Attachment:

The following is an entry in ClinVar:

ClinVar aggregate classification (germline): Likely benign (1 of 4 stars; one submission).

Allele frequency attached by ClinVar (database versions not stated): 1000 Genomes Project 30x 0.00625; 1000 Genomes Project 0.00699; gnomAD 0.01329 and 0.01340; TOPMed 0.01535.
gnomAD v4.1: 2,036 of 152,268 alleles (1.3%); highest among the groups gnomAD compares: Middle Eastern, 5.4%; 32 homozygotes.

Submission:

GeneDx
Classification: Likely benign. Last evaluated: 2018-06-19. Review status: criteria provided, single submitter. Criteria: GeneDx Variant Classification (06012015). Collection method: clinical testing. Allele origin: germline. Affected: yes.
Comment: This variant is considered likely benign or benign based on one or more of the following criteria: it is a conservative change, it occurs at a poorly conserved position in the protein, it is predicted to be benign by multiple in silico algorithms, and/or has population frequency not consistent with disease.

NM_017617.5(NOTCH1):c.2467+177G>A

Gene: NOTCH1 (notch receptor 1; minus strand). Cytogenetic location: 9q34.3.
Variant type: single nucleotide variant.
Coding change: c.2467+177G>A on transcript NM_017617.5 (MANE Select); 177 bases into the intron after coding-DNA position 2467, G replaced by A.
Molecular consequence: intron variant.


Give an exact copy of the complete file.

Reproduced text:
The following is an entry in ClinVar:

ClinVar aggregate classification (germline): Likely benign (1 of 4 stars; one submission).

Allele frequency attached by ClinVar (database versions not stated): 1000 Genomes Project 30x 0.00625; 1000 Genomes Project 0.00699; gnomAD 0.01329 and 0.01340; TOPMed 0.01535.
gnomAD v4.1: 2,036 of 152,268 alleles (1.3%); highest among the groups gnomAD compares: Middle Eastern, 5.4%; 32 homozygotes.

Submission:

GeneDx
Classification: Likely benign. Last evaluated: 2018-06-19. Review status: criteria provided, single submitter. Criteria: GeneDx Variant Classification (06012015). Collection method: clinical testing. Allele origin: germline. Affected: yes.
Comment: This variant is considered likely benign or benign based on one or more of the following criteria: it is a conservative change, it occurs at a poorly conserved position in the protein, it is predicted to be benign by multiple in silico algorithms, and/or has population frequency not consistent with disease.

NM_017617.5(NOTCH1):c.2467+177G>A

Gene: NOTCH1 (notch receptor 1; minus strand). Cytogenetic location: 9q34.3.
Variant type: single nucleotide variant.
Coding change: c.2467+177G>A on transcript NM_017617.5 (MANE Select); 177 bases into the intron after coding-DNA position 2467, G replaced by A.
Molecular consequence: intron variant.